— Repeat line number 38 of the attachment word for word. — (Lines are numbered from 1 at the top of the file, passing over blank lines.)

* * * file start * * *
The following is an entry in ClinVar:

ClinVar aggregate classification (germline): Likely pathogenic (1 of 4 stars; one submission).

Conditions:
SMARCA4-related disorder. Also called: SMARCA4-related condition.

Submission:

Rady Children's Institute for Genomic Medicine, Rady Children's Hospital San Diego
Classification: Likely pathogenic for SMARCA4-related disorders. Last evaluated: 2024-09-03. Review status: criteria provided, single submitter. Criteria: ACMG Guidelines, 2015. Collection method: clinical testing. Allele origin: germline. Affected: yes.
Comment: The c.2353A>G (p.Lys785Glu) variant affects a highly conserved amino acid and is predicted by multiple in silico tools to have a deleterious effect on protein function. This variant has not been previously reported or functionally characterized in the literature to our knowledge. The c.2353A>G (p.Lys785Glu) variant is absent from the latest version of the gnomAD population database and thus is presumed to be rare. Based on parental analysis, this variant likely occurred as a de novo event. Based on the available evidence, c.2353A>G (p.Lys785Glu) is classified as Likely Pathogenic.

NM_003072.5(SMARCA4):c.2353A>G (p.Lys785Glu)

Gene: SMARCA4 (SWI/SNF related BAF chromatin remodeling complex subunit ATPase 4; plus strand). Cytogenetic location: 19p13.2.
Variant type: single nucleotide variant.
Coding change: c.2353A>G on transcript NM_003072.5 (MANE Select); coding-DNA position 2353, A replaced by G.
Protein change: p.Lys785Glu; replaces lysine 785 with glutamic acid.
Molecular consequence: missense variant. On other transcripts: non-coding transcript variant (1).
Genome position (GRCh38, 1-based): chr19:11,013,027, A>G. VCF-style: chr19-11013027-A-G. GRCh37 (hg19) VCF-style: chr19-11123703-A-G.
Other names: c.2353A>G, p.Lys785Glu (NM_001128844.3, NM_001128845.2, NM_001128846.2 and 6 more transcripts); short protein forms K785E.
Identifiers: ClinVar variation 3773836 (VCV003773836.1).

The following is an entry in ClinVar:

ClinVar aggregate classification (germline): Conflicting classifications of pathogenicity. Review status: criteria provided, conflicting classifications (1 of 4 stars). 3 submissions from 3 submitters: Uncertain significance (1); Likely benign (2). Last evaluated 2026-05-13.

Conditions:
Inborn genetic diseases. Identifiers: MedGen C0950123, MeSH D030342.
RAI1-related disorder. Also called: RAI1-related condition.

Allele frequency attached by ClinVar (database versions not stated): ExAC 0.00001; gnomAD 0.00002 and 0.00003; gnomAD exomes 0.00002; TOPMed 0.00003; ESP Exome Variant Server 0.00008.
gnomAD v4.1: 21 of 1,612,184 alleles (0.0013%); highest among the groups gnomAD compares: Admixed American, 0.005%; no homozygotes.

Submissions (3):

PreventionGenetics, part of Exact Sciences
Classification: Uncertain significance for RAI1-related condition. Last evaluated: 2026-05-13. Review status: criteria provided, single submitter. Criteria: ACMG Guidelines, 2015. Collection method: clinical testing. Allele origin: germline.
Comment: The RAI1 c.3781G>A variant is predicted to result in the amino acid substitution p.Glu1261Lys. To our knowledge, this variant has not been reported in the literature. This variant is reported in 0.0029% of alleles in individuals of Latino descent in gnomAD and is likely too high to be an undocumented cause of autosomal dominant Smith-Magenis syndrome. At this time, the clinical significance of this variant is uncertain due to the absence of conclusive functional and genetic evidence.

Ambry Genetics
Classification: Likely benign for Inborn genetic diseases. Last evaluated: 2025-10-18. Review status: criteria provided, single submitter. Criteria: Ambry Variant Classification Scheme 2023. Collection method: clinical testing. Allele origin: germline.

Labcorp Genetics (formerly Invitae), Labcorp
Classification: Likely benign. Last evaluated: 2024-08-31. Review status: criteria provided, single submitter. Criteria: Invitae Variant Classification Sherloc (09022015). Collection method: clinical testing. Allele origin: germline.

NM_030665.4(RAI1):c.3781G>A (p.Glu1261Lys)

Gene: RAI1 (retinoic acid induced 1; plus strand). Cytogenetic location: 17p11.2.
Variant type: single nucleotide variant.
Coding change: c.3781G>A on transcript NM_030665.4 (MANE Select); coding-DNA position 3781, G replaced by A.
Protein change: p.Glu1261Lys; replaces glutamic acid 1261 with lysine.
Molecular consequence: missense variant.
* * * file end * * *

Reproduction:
Molecular consequence: missense variant.